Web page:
Extra virgin olive oil (or broth) as needed for consistency
Juice of 1/2 lemon (optional, but adds a nice brightness to the dish)

Boil a large pot of water, salted to taste.  If you will use the sauce for pasta, boil enough that you can cook the pasta in the same pot.  Add the onions and boil for about five minutes, then add the garlic and kale to the pot.  Cook for an additional 1-2 minutes until the kale is nicely wilted and soft.  Be sure to test an onion for softness also.  Scoop out the vegetables with a strainer (I used a Chinese "spider" type strainer) and add to the bowl of your food processor.  If you are using this sauce for pasta, add the pasta now and cook per package directions.

Give the contents of the food processor a quick pulse, scrape down the sides, and pulse again.  Add the goat cheese and pulse once more.  Taste and adjust seasoning (it will most definitely need pepper, and will probably also need some salt).  If the vegetables were drained very well, it may need a little moisture, so add some olive oil, broth, or even some pasta water to thin to desired consistency.  Drain pasta when complete, toss pasta with sauce, and serve.

Baked Green Eggs
4 large eggs
1 cup of green pasta sauce (recipe above)
cooking spray

Preheat oven to 400 degrees F.
Spray four ramekins with cooking spray (bottom and sides).  Add 1/4 cup of green pasta sauce to each ramekin.  Crack one egg into each cup, over the sauce.  Bake for 10 minutes.  Check for doneness by giving the ramekin  a little shake.  When it is done you will not see any egg white jiggle on the top. (If you want a runny yolk and are okay with a little jiggle in the white of the egg, take it out as you like it.)  Serve in ramekin, on a plate, with a side of toast and/or fruit.


Friday, September 21, 2012

Savory-sweet Microwave Baked Apples

I'm not sure how I did this, but I just blurred the lines between salad and dessert, and am eating it for breakfast.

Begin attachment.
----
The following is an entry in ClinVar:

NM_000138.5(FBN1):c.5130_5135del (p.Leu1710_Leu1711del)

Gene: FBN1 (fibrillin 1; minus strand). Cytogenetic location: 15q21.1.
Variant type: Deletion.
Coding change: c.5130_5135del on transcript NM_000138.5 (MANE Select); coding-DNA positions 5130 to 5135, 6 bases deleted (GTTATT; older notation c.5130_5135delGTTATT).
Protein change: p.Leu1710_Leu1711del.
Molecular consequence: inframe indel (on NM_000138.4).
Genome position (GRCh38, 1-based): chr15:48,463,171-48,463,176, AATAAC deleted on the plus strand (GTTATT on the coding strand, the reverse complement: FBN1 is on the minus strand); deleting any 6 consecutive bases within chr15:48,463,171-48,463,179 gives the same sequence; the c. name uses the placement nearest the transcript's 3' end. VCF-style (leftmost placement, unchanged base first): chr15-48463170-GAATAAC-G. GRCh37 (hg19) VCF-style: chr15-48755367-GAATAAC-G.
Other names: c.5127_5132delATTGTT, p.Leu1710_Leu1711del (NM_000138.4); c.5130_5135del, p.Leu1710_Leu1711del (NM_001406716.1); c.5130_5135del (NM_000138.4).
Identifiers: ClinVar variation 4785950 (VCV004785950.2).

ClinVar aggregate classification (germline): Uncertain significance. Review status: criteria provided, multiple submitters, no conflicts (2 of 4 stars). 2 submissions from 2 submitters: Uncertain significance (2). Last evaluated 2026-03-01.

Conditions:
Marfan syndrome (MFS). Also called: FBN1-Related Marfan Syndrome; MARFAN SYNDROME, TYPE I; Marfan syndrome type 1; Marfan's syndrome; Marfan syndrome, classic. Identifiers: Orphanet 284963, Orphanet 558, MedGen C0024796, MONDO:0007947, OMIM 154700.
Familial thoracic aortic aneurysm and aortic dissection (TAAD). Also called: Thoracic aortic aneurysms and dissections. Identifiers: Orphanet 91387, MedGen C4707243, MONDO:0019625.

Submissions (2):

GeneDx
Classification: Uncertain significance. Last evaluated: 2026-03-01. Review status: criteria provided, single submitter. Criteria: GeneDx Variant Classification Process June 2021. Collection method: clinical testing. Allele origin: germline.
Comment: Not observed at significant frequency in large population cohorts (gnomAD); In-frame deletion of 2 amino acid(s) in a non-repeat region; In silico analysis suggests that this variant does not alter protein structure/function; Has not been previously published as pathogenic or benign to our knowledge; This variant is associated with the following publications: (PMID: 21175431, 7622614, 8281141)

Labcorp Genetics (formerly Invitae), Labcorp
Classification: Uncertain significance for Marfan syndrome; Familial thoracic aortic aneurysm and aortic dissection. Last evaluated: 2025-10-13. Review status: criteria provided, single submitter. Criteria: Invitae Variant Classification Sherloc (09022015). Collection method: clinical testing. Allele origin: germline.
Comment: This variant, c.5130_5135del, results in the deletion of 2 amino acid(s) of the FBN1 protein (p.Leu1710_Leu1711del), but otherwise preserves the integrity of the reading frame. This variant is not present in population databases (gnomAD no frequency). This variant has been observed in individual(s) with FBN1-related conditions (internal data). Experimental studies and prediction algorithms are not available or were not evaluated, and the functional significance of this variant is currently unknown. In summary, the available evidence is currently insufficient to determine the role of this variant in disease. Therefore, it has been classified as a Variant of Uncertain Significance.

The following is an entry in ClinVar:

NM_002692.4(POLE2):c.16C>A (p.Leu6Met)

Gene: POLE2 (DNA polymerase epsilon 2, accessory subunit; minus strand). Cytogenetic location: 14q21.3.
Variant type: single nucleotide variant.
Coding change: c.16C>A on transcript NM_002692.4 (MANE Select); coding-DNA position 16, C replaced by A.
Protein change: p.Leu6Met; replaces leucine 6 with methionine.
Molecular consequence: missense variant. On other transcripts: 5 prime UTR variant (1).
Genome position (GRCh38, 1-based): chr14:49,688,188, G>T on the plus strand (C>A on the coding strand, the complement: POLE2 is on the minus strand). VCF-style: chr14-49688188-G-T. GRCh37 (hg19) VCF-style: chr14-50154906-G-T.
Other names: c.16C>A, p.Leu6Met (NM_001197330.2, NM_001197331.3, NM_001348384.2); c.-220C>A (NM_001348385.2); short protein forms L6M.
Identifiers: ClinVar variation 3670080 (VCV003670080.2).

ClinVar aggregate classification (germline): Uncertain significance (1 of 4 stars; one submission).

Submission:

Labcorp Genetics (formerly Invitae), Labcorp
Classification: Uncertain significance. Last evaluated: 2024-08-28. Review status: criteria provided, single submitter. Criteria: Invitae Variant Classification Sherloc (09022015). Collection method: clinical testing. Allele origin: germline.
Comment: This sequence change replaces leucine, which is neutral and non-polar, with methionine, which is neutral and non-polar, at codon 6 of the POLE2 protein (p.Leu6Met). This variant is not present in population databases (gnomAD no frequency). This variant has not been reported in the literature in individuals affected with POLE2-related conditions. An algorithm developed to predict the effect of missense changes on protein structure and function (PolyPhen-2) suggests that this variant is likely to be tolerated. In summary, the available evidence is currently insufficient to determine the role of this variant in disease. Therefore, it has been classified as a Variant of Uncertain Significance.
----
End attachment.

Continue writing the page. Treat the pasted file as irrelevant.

I'm currently (and temporarily) avoiding grain.  This sucks most at breakfast, especially in the early fall when I'm done with smoothies and none of the fruit is that good in a smoothie anyway.  I so want a warm bowl of scratch-made oatmeal, or a spicy-nutty granola bar.  Their time will come, but in the meantime, I have had to get creative to avoid egg monotony. 

I've been eating a lot of apples since it is just that time of year, and my grain-less evening snacks have often consisted of raw apples with nut butter, or microwaved baked apples with cinnamon, or dried cranberries in the place of the core.  But this morning, I had a revelation: stuff the apple with cheese for a little more "staying power" and a little less sweet than I want first thing in the morning.  I love apples with cheese (Oh, who am I kidding? I love everything with cheese), and sharp cheddar is always a good pairing for an apple.  But I also really enjoy those autumnal salads that include apples, nuts, dried fruit, and blue cheese on a bed of greens.  I bought gorgonzola dolce this week as it was on sale (along with the apples and pears that are now in season) and decided that this would be my cheese of choice.  Gorgonzola dolce is a semi-soft blue cheese, similar in consistency to a brie or camembert. It is sweeter and softer than standard gorgonzola, with a little less funk due to the shorter aging process, and is well-suited for this sweetish preparation.